SAN SALVADOR — Two army officers convicted in the 1989 murders of six Jesuit priests, their cook and her daughter were released from prison Thursday as part of a new blanket amnesty sponsored by President Alfredo Cristiani.
In response to U.S. pressure, however, government officials now say the amnesty, decreed last month for all Salvadorans guilty of war crimes, will not be granted to leftist guerrillas who killed U.S. servicemen during the conflict.
The officers convicted in the Jesuits' murders, Col. Guillermo Alfredo Benavides and Lt. Yusshy Rene Mendoza, will have served about 15 months of their 30-year sentences.
Late Thursday, six bodyguards hustled Benavides past reporters and into a waiting car, which sped off followed by a van full of security personnel. Mendoza had left the prison in the northwestern city of Santa Ana earlier.
"Because the crimes were executed for reasons of the armed conflict that reigned in our country . . . they fall under the amnesty law," court spokesman Jorge Gonzalez said in reading the ruling.
The priests, their cook and her daughter were killed by soldiers from an elite U.S.-trained counterinsurgency unit during a midnight raid on the San Salvador university campus where the priests worked. The November, 1989, raid came at the height of the war's most punishing guerrilla offensive, and army commanders considered the priests to be intellectual mentors of the rebels.
The murders shocked the world and eventually eroded U.S. congressional support for the Salvadoran army.
After a three-day trial in September, 1991, Benavides was found guilty of all eight murders. Mendoza was convicted in the shooting death of the cook's daughter, 15-year-old Celina Ramos. But eight other soldiers, including the confessed triggermen, were acquitted.
At the time, human rights organizations complained that little had been done to establish from how high in the military chain of command the order to kill the priests had come. A report on war crimes issued last month by the U.N.-appointed Commission on Truth says then-Chief of Staff Rene Emilio Ponce ordered them. Ponce, who is now defense minister, has denied the charge.
In its report, the Commission on Truth blamed the majority of wartime atrocities on government forces and right-wing death squads. Cristiani, who relies on the right and the military for political support, was prompted to push for a general amnesty.
A Legislative Assembly dominated by Cristiani's right-wing Arena party passed the amnesty law 12 days ago. Over opposition from the left, the Roman Catholic Church and others, Cristiani said an immediate amnesty was necessary for national reconciliation after El Salvador's brutal 12-year civil war.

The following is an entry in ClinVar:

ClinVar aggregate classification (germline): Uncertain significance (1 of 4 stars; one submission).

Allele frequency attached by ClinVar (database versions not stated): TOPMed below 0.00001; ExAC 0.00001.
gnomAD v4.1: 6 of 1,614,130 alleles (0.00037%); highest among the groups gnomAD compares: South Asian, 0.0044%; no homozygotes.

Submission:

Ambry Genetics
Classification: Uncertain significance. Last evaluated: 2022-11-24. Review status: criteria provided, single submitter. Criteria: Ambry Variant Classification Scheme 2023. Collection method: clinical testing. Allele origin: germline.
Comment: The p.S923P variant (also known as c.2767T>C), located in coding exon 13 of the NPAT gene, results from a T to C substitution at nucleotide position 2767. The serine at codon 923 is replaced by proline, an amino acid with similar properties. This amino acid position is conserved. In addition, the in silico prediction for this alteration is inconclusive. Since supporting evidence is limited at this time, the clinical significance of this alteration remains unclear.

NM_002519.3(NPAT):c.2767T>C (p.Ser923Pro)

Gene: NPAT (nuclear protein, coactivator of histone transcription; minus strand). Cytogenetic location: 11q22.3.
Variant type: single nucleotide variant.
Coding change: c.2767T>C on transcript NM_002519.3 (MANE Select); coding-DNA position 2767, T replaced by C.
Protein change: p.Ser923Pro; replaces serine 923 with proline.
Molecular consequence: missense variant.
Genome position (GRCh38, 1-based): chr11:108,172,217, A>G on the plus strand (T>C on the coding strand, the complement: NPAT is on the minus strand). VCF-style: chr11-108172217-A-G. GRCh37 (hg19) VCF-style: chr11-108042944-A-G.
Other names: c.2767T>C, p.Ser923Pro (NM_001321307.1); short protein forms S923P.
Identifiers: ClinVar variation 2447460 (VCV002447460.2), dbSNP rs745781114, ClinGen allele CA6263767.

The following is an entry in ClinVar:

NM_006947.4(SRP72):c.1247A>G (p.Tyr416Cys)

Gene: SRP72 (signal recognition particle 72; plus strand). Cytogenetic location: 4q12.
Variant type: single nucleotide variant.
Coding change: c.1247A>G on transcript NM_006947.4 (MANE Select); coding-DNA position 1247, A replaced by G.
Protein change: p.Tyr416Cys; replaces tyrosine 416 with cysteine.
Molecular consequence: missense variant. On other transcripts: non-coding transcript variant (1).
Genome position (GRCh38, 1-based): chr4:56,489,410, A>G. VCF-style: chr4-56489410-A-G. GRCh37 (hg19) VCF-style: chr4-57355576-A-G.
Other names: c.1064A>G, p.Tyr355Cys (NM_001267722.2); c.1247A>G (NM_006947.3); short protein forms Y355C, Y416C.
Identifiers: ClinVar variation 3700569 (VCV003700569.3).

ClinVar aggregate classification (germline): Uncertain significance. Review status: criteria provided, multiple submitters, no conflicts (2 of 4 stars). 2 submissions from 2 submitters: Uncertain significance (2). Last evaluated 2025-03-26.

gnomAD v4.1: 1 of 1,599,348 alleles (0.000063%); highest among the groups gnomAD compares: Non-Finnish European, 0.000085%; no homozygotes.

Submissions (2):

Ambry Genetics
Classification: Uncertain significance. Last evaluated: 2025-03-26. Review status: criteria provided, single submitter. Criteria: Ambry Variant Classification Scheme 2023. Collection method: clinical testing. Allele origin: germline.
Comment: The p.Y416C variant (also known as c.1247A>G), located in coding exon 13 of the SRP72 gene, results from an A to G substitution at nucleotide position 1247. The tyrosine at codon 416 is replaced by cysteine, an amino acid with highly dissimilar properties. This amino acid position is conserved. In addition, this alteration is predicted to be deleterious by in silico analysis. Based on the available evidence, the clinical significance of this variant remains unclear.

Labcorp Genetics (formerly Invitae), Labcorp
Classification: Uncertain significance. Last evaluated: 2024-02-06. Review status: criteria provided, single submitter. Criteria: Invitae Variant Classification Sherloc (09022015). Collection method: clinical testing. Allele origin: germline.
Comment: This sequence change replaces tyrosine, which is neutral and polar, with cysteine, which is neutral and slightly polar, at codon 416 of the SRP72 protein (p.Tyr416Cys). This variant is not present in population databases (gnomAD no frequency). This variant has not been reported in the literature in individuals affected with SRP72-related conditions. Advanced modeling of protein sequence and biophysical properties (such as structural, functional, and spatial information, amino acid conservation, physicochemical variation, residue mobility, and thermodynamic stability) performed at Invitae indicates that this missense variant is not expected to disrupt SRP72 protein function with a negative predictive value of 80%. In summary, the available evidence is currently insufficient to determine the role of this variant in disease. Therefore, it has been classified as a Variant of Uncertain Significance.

The general pardon was to apply to military, rebels and civilians who committed political murder and other human rights crimes during the war--and especially those named in the Commission on Truth report.
Now, however, the government has decided to limit application of the amnesty. Foreign Minister Manuel Pacas Castro announced that two cases in which guerrillas killed Americans will be exempted from the amnesty law.
U.S. officials said they had formally petitioned the Salvadoran government to request that amnesty not be granted in the two cases and in a third involving the slaying of four American churchwomen by guardsmen.
Salvadoran and U.S. officials argued that the cases involving guerrillas should be exempted because the victims, as U.S. citizens accredited to the Salvadoran government and attached to a recognized embassy, enjoyed a form of diplomatic status.
"International (treaty) law prevails over the law of El Salvador," Pacas said.
One case involves three men convicted of spraying a sidewalk cafe with gunfire in 1985, killing four U.S. Marines and nine civilians, including two U.S. businessmen. The gunmen were members of an urban commando contingent belonging to a faction of the Farabundo Marti National Liberation Front (FMLN) guerrilla organization.
The other involves two members of an FMLN faction who killed two U.S. servicemen injured when their helicopter was shot down by guerrillas in 1991.